The Griswolds lighten up

The Griswolds, “Heart Of A Lion”

TBD, 2012


Hyperactive single from Sydney band The Griswolds is an indie jungle mess of thick bass and catchy earworm hooks.

Tumbling vocal lines make a  necessary festival sing along yell, but it’s the riotous feel of the drums that will make you want to throw some paint at the wall.


Neil Young’s long road


Neil Young, “Twisted Road”

TBD, 2013

During a recent performance in Colorado, Neil Young unveiled “Twisted Road”, a new track taken presumably from his upcoming record (due out sometime in 2013).

Over a salty, thwacking acoustic, Young digs back into his musical past, reminiscing about hearing Dylan for the first time, and likening the poetry of it to ‘Hank Williams chewing bubblegum’. He may point at other tracks by Sam Cooke and The Grateful Dead, but the dusty guitar and the vocal twang hint at nothing else but Neil Young.



Who knew Grizzly Bears were lonely?

Grizzly Bear, “Yet Again”


Taken from their upcoming record, Shields (due out September 17), “Yet Again” is a slice of nostalgic indie brilliance.

Over a sea of jangly guitars and cymbals, singer Ed Droste sings to the lonely “Yet again we’re the only ones” before leading Grizzly Bear into a slow burning psych jam that blends the electronic with some good ol’ amp feedback.

Muse’s Madness


Muse, “Madness”

The 2nd Law

After the Olympic gusher that was “Survivor”, and the shattering dubstep of “Unsustainable”, Muse have released another track from their upcoming record, The 2nd Law.

Pushing further into the realms of dubstep, “Madness” sees Matt Bellamy crooning over a subtle wobbling backing that hangs somewhere between Skream and Prince’s “Kiss”.



Mia Dyson- The Moment

Mia Dyson

The Moment

Black Door Records

Mia Dyson’s fourth record is not so much a musical exploration of blues and Americana (although it delivers that in spades), as much as it’s about what happens when you go through the triple whammy of losing your partner, your band and ending up broke and alone in the US.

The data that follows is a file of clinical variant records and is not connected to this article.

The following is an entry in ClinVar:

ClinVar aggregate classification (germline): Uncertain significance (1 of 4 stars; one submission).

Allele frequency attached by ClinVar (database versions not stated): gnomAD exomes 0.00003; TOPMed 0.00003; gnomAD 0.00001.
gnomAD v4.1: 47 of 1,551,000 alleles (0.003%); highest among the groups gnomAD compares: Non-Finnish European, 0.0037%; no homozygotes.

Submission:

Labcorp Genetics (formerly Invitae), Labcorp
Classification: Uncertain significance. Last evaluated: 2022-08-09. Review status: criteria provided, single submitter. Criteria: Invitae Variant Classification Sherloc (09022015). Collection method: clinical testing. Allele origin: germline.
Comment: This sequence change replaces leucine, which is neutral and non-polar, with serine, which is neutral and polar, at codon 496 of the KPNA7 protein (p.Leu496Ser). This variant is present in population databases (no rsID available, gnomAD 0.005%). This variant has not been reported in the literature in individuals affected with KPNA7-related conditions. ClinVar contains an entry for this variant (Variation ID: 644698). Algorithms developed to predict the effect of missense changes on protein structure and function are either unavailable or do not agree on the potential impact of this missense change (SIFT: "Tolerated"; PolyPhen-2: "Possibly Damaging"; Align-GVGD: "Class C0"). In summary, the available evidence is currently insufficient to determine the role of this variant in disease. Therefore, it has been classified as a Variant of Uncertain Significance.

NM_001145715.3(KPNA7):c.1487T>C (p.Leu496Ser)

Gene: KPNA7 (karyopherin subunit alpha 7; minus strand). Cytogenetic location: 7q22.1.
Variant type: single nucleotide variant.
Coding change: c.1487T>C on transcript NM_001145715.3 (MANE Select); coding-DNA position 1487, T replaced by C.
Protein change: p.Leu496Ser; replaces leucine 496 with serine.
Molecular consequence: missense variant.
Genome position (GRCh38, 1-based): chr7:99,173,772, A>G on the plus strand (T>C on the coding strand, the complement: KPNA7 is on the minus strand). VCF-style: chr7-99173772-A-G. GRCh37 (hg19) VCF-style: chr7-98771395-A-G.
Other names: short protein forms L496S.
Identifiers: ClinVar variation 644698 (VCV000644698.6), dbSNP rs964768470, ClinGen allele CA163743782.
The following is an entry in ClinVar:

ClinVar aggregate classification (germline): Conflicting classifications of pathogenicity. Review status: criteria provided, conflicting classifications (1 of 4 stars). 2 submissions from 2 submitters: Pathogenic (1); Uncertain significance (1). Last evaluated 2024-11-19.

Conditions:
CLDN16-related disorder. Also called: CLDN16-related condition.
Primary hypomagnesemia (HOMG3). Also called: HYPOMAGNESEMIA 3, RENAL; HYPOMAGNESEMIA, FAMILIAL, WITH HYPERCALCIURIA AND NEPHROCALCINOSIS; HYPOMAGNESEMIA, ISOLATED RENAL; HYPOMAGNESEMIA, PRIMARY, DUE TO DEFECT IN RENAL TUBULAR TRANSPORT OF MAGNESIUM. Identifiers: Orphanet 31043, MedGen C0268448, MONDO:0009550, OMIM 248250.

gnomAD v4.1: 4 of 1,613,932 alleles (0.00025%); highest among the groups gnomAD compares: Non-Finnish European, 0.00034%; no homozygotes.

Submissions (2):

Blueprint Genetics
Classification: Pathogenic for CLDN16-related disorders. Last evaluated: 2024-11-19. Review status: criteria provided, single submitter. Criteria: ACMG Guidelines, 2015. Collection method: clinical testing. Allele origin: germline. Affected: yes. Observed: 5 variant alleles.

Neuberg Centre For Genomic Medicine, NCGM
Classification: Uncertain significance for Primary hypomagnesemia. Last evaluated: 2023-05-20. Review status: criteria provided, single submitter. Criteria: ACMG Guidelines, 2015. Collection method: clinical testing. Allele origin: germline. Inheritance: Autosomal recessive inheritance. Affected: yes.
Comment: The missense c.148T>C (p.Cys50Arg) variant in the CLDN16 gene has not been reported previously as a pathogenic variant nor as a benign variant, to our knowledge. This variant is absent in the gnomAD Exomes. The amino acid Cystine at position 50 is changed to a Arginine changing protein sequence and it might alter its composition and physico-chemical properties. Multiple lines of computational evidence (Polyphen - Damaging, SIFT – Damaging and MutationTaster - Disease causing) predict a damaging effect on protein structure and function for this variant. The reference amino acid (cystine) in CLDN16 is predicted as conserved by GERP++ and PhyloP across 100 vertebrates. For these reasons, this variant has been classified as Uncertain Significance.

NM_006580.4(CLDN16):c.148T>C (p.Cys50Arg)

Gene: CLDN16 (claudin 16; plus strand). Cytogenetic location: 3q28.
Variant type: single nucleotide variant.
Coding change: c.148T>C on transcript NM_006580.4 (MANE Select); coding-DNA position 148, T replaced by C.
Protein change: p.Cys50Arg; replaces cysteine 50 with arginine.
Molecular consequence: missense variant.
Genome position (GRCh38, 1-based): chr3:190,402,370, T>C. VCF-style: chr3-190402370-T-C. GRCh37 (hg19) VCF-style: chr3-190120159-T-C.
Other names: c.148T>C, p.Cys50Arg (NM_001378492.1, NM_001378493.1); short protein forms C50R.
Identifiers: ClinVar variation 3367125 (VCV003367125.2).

Perhaps because of all this, The Moment is Dyson’s most fleshed out and refined record yet. A heady mix of liquidy blues solos, big melodic hooks, Springsteen choruses and Dyson’s own irrepressible husky drawl.

Single “When the Moment Comes” is a huge blues pop rush that’s destined to be a crossover smash, before “Pistol” cuts deep as Dyson begs “Use this pistol on my heart/ Take me out before it starts”.

Dyson’s playing is elegantly restrained, on slow burner “Tell Me”, every guitar line has a marble cool impact, and on bouncing “Fill Yourself” she shoves the piano front and centre. It’s a session player’s maturity, and every spindle of guitar, piano or harmonica cushions rather than clashes with the surroundings.

From salty wound lickers “The Outskirts of Town” and “To Fight Is To Lose”, to the epic ebb and flow of “Jesse”, Dyson covers a lot of emotional ground. Standout track “Cigarettes” is a throwback to Dyson’s previous records- a gritty blues jam cloaked in Hammond organ smoke and evoking midnight whiskeys and Lucinda Williams. “Two Roads” rolls the record away with nips of harmonica over thick piano.

It may have been a long road to get here, but Mia Dyson’s moment has finally arrived.

Key tunes: “When The Moment Comes”, “Cigarettes”, “Fill Yourself”

Asta’s flaming love


Asta, “My Heart Is On Fire”


A thickly thrumming guitar and muted beat give this track by Hobart artist Asta a distinct dark edge under her own full vocals.

The just crowned winner of Triple J’s Unearthed High competition might give love a smoking schoolgirl makeover, but the deepness of her voice hints at a maturity well beyond her years.


Taylor Swift doesn’t want to get back together….like…ever.

Taylor Swift, “We Are Never Ever Getting Back Together”


Released via a web chat conducted yesterday, “We Are Never…” is the first taste of Swift’s upcoming fourth record (due out October 22nd). It took 3 hours for the song to be sitting at the top of the iTunes charts.

The track leans heavily to the pop realm (it was co-written by Max Martin, of Katy Perry fame), with a crunchy clap track cutting under some super-shiny guitars, but it’s the lyrical prowess of Swift that pulls it along, as she takes her scythe to an ex, and herself- “And you would hide away and find your peace of mind/ With some indie record that’s much cooler than mine.”

(Apologies for the audio, it was the best I could find…)